The rest of the trip settles into a fairly routine pattern, if by “fairly routine” you mean “a succession of both magical and mundane moments starring the musicians who defined your adolescence alongside the most exciting artists of today.” Each morning begins with a 10 a.m. breakfast at Kanye’s Diamondhead residence. Pusha, Tip, RZA, Cudi, Cons, and Kanye’s crew slowly assemble to enjoy the absurdly tasty cooking of Kanye’s in-house chefs. If you’re smart, you order the French toast with the flambéed banana. An hour later, Kanye pulls up in his Porsche Panamera, fresh from the studio. That’s right, from the studio. During my five days in Hawaii, Kanye never slept at his house, or even in a bed. He would, er, power-nap in a studio chair or couch here and there in 90-minute intervals, working through the night. Engineers remained behind the boards 24 hours a day.

You can read Noah’s full story, as well as some testimonials from some of the album’s stars (Pusha, Pete Rock, Nicki, Bon Iver) here. There are also a good 40 or so never before seen candid photos from the studio sessions that you can peruse here. A couple samples:

Read Noah’s 2004 piece on Kanye (post-College Dropout) that inspired the line “it takes more than a magazine to kill my Vibe”.

Video: The Choice Is Yours (Behind The Scenes)

Thursday, July 8th, 2010

Jadakiss, Uncle Murda, Brisco, Chip Tha Ripper, Mikey Rocks and Nipsey Hussle lay down their verses representing their respective cities (New York, Brooklyn, Miami, Cleveland, Chicago and Nip holding down the West Coast) that Lebron might go to for “I Am The Man” off The Choice Is Yours mini-mixtape hosted by Don Cannon and presented by Vitamin Water.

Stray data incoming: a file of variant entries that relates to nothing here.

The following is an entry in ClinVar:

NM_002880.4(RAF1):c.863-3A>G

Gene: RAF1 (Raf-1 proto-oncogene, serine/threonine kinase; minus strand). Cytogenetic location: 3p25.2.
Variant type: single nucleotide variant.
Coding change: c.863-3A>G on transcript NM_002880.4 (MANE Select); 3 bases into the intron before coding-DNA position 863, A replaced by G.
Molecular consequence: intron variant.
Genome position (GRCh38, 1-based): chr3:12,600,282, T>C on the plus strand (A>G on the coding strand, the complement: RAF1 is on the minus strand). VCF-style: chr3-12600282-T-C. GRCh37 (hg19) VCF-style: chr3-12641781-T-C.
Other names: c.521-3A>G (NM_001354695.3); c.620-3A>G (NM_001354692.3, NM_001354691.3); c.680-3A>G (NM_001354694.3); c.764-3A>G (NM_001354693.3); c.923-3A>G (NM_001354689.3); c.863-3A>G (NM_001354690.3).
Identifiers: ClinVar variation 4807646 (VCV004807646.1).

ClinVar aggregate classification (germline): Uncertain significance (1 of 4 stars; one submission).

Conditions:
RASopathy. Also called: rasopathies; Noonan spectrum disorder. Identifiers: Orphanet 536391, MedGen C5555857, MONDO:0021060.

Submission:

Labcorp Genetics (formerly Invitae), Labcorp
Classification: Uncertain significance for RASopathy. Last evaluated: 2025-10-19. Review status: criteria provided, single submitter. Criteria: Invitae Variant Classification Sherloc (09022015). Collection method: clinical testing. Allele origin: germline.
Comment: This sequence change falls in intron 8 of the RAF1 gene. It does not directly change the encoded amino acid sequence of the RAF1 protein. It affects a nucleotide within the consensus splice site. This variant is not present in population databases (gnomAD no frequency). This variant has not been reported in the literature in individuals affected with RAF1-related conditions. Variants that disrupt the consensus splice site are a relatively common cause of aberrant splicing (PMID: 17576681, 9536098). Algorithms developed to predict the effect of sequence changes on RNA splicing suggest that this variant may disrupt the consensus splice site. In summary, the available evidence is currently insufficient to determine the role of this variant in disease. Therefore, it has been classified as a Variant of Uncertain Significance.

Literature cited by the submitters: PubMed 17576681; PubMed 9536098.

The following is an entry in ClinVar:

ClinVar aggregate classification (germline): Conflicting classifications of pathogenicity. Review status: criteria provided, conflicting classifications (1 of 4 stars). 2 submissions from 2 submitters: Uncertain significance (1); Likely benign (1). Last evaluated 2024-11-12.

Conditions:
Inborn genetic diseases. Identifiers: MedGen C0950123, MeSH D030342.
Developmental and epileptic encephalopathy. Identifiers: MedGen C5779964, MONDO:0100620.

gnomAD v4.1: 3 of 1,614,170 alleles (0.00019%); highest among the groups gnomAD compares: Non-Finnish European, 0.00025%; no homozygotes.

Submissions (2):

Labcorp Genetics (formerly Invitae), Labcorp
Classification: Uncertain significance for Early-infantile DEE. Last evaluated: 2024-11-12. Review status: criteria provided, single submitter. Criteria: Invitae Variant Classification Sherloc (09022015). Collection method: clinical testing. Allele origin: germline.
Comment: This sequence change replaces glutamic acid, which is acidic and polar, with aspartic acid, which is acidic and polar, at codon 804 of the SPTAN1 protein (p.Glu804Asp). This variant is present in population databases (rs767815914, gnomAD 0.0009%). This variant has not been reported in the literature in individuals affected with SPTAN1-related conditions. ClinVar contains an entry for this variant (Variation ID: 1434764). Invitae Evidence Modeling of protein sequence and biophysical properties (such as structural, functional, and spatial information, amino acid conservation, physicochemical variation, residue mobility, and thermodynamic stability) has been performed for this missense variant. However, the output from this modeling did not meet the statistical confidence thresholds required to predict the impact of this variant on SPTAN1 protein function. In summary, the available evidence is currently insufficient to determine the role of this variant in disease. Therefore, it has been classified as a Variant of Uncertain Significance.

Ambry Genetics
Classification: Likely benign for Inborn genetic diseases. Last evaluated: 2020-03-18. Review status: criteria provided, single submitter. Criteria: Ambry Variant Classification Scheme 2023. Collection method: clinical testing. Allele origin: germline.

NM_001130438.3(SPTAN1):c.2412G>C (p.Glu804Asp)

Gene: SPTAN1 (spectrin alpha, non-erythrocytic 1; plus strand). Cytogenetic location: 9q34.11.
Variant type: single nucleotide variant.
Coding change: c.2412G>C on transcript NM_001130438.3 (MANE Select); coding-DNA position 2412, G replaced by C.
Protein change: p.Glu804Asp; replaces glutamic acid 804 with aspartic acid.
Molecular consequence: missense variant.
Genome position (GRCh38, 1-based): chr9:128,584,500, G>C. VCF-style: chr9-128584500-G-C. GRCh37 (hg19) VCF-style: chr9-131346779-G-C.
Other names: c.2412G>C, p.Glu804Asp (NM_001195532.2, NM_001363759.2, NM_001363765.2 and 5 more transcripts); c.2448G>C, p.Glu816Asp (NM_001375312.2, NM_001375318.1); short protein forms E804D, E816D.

Shouts to Jameel from Eighty81 for the footage.

Previously: Jadakiss, Nipsey Hussle, Uncle Murda, Chip Tha Ripper, Brisco & Mikey Rocks – I Am The Man

The Gorillaz Complex Cover (April/May)

Tuesday, March 23rd, 2010

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Complex got The Gorillaz for their 8th anniversary issue.

Link: Gorillaz Feature; including Murdoc’s Interview w/ Complex

Shouts to Noah, Joe, Bfred, Ernest, Toshi, everyone over at Complex.

After the jump, the alternate cover with Olivia Munn.

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Nickelus F Interview w/ Complex

Wednesday, February 3rd, 2010

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Complex’s newest team member Toshitaka Kondo had the chance to speak to Nickelus F yesterday about his new mixtape Season Premiere, his day job as an exterminator, as well as addressing rumors circulating that he’s written for Drake:

Complex: Drake has said he bounces ideas off of people. He names you as one of the people he used to do that with a lot. How would that whole process work creatively?